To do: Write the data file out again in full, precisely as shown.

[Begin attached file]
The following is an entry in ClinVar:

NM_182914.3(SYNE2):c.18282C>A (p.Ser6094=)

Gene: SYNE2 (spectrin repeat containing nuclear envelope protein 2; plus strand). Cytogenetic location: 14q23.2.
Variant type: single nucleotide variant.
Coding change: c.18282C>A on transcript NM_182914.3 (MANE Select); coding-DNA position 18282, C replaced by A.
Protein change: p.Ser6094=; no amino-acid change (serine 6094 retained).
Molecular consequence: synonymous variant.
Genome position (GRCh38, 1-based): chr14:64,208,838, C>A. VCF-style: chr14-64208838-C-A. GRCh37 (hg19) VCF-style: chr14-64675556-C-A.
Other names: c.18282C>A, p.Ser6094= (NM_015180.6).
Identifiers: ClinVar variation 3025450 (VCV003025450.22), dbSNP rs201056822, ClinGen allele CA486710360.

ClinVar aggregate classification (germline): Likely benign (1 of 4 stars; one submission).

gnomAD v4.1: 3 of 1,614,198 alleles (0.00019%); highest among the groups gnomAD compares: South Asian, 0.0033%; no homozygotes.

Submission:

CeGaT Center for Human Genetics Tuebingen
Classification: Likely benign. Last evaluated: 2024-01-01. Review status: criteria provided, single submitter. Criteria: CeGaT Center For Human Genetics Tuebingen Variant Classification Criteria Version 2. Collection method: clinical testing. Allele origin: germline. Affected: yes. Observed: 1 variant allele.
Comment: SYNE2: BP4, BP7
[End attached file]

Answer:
The following is an entry in ClinVar:

NM_182914.3(SYNE2):c.18282C>A (p.Ser6094=)

Gene: SYNE2 (spectrin repeat containing nuclear envelope protein 2; plus strand). Cytogenetic location: 14q23.2.
Variant type: single nucleotide variant.
Coding change: c.18282C>A on transcript NM_182914.3 (MANE Select); coding-DNA position 18282, C replaced by A.
Protein change: p.Ser6094=; no amino-acid change (serine 6094 retained).
Molecular consequence: synonymous variant.
Genome position (GRCh38, 1-based): chr14:64,208,838, C>A. VCF-style: chr14-64208838-C-A. GRCh37 (hg19) VCF-style: chr14-64675556-C-A.
Other names: c.18282C>A, p.Ser6094= (NM_015180.6).
Identifiers: ClinVar variation 3025450 (VCV003025450.22), dbSNP rs201056822, ClinGen allele CA486710360.

ClinVar aggregate classification (germline): Likely benign (1 of 4 stars; one submission).

gnomAD v4.1: 3 of 1,614,198 alleles (0.00019%); highest among the groups gnomAD compares: South Asian, 0.0033%; no homozygotes.

Submission:

CeGaT Center for Human Genetics Tuebingen
Classification: Likely benign. Last evaluated: 2024-01-01. Review status: criteria provided, single submitter. Criteria: CeGaT Center For Human Genetics Tuebingen Variant Classification Criteria Version 2. Collection method: clinical testing. Allele origin: germline. Affected: yes. Observed: 1 variant allele.
Comment: SYNE2: BP4, BP7